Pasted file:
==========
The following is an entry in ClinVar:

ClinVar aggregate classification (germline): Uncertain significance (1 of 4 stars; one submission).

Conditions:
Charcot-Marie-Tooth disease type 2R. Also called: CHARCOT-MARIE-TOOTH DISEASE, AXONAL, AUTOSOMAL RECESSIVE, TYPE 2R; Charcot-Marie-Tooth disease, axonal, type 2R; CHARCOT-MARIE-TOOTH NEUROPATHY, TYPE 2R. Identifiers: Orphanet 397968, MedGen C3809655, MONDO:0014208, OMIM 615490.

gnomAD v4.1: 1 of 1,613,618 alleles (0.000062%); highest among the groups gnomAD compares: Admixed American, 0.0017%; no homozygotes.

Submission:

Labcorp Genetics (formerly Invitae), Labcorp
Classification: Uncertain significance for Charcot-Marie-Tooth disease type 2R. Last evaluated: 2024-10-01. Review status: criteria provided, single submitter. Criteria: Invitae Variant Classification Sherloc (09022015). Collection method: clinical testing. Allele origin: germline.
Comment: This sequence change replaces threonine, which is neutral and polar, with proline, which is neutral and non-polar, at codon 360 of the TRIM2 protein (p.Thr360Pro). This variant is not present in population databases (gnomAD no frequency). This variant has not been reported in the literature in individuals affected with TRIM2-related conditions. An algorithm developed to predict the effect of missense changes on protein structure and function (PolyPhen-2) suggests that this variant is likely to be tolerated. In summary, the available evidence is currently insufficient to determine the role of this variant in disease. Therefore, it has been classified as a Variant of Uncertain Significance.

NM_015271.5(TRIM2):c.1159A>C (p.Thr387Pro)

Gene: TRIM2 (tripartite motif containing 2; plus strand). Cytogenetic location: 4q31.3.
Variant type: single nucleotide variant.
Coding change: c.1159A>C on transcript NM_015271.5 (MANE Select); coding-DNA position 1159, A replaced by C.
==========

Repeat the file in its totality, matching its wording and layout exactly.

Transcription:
The following is an entry in ClinVar:

ClinVar aggregate classification (germline): Uncertain significance (1 of 4 stars; one submission).

Conditions:
Charcot-Marie-Tooth disease type 2R. Also called: CHARCOT-MARIE-TOOTH DISEASE, AXONAL, AUTOSOMAL RECESSIVE, TYPE 2R; Charcot-Marie-Tooth disease, axonal, type 2R; CHARCOT-MARIE-TOOTH NEUROPATHY, TYPE 2R. Identifiers: Orphanet 397968, MedGen C3809655, MONDO:0014208, OMIM 615490.

gnomAD v4.1: 1 of 1,613,618 alleles (0.000062%); highest among the groups gnomAD compares: Admixed American, 0.0017%; no homozygotes.

Submission:

Labcorp Genetics (formerly Invitae), Labcorp
Classification: Uncertain significance for Charcot-Marie-Tooth disease type 2R. Last evaluated: 2024-10-01. Review status: criteria provided, single submitter. Criteria: Invitae Variant Classification Sherloc (09022015). Collection method: clinical testing. Allele origin: germline.
Comment: This sequence change replaces threonine, which is neutral and polar, with proline, which is neutral and non-polar, at codon 360 of the TRIM2 protein (p.Thr360Pro). This variant is not present in population databases (gnomAD no frequency). This variant has not been reported in the literature in individuals affected with TRIM2-related conditions. An algorithm developed to predict the effect of missense changes on protein structure and function (PolyPhen-2) suggests that this variant is likely to be tolerated. In summary, the available evidence is currently insufficient to determine the role of this variant in disease. Therefore, it has been classified as a Variant of Uncertain Significance.

NM_015271.5(TRIM2):c.1159A>C (p.Thr387Pro)

Gene: TRIM2 (tripartite motif containing 2; plus strand). Cytogenetic location: 4q31.3.
Variant type: single nucleotide variant.
Coding change: c.1159A>C on transcript NM_015271.5 (MANE Select); coding-DNA position 1159, A replaced by C.